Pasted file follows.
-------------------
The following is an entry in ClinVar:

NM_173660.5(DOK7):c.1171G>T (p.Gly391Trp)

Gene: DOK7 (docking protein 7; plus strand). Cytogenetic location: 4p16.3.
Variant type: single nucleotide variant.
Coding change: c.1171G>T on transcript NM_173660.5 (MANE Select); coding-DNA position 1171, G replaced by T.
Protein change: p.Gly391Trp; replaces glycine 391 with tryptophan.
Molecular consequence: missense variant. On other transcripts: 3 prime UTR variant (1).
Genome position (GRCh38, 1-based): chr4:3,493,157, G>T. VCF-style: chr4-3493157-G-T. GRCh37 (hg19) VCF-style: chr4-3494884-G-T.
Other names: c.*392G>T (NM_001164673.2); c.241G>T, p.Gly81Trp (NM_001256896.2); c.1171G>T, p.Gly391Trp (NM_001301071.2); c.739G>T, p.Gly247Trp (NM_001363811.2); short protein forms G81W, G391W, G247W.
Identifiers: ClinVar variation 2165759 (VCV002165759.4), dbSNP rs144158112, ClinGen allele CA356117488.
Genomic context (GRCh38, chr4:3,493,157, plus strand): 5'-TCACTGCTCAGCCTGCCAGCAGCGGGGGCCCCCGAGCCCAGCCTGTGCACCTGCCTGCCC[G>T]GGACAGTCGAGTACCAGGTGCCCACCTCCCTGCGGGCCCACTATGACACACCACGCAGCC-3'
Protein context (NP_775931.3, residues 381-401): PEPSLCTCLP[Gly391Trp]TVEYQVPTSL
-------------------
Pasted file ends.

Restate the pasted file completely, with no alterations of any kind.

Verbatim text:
The following is an entry in ClinVar:

NM_173660.5(DOK7):c.1171G>T (p.Gly391Trp)

Gene: DOK7 (docking protein 7; plus strand). Cytogenetic location: 4p16.3.
Variant type: single nucleotide variant.
Coding change: c.1171G>T on transcript NM_173660.5 (MANE Select); coding-DNA position 1171, G replaced by T.
Protein change: p.Gly391Trp; replaces glycine 391 with tryptophan.
Molecular consequence: missense variant. On other transcripts: 3 prime UTR variant (1).
Genome position (GRCh38, 1-based): chr4:3,493,157, G>T. VCF-style: chr4-3493157-G-T. GRCh37 (hg19) VCF-style: chr4-3494884-G-T.
Other names: c.*392G>T (NM_001164673.2); c.241G>T, p.Gly81Trp (NM_001256896.2); c.1171G>T, p.Gly391Trp (NM_001301071.2); c.739G>T, p.Gly247Trp (NM_001363811.2); short protein forms G81W, G391W, G247W.
Identifiers: ClinVar variation 2165759 (VCV002165759.4), dbSNP rs144158112, ClinGen allele CA356117488.
Genomic context (GRCh38, chr4:3,493,157, plus strand): 5'-TCACTGCTCAGCCTGCCAGCAGCGGGGGCCCCCGAGCCCAGCCTGTGCACCTGCCTGCCC[G>T]GGACAGTCGAGTACCAGGTGCCCACCTCCCTGCGGGCCCACTATGACACACCACGCAGCC-3'
Protein context (NP_775931.3, residues 381-401): PEPSLCTCLP[Gly391Trp]TVEYQVPTSL